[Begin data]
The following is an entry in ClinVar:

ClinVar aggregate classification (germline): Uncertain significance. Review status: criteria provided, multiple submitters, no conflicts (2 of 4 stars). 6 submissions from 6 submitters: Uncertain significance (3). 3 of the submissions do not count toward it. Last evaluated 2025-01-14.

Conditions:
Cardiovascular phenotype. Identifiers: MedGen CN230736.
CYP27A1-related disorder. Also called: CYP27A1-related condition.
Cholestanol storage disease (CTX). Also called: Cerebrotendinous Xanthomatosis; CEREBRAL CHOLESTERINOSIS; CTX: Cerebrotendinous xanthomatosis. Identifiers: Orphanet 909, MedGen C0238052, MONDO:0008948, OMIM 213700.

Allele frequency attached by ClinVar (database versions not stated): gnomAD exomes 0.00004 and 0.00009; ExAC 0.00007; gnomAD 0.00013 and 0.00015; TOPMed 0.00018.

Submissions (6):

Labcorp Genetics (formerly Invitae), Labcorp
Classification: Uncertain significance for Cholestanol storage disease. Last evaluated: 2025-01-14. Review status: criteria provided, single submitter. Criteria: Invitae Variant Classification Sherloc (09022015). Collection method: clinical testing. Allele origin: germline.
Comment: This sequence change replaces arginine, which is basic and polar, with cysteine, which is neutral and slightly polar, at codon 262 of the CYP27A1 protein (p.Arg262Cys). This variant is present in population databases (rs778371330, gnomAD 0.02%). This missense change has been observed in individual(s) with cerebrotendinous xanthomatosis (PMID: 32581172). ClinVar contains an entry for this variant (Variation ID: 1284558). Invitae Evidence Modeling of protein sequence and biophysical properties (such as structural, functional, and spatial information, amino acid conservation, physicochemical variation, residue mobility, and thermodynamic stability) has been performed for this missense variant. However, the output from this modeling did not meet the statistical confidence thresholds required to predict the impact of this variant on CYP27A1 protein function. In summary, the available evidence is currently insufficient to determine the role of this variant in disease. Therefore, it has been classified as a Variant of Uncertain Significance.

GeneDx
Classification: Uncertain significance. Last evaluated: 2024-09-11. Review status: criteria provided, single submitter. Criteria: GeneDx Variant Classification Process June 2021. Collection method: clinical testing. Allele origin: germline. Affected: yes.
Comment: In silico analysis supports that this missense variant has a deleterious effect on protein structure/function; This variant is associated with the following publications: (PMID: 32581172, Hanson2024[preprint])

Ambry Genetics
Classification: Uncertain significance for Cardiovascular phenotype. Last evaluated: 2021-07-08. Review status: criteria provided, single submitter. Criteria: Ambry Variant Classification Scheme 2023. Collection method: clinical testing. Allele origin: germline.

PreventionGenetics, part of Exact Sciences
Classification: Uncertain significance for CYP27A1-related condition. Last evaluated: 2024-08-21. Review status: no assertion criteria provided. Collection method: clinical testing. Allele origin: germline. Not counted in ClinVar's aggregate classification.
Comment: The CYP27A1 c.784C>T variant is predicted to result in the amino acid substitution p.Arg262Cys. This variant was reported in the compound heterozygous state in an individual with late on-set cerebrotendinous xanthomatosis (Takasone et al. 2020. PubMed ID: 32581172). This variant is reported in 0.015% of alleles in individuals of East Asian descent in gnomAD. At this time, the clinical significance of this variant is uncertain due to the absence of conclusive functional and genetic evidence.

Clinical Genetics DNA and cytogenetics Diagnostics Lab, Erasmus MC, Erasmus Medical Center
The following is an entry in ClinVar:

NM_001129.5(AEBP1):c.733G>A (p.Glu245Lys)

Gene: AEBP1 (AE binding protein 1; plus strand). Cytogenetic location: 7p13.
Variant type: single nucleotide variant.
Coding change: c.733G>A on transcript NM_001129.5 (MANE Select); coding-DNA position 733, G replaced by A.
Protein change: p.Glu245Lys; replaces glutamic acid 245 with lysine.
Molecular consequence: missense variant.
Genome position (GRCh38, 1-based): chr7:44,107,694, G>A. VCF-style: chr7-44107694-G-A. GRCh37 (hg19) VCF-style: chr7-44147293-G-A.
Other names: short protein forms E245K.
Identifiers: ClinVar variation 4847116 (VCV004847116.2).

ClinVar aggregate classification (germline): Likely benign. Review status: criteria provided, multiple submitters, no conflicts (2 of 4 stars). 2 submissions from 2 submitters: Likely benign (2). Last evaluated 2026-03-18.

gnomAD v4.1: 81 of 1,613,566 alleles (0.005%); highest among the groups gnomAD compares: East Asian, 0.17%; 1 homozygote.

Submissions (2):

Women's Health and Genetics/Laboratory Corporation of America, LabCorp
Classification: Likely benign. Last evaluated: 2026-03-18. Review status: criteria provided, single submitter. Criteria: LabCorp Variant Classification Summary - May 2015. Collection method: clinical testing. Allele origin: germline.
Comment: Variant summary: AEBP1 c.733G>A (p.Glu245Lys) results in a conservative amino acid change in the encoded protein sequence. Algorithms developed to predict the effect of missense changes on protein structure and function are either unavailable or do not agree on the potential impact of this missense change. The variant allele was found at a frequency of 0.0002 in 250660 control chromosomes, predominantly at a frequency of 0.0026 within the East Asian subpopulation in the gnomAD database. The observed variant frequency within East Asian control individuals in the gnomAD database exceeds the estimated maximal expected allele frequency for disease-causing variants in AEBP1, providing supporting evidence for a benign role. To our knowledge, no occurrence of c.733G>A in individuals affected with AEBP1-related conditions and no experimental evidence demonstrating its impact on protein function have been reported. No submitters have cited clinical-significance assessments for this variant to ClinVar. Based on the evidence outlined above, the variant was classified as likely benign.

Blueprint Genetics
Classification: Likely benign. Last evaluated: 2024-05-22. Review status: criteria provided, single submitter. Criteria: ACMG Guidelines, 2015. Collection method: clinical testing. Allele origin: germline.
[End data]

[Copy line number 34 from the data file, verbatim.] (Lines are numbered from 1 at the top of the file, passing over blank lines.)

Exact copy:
Women's Health and Genetics/Laboratory Corporation of America, LabCorp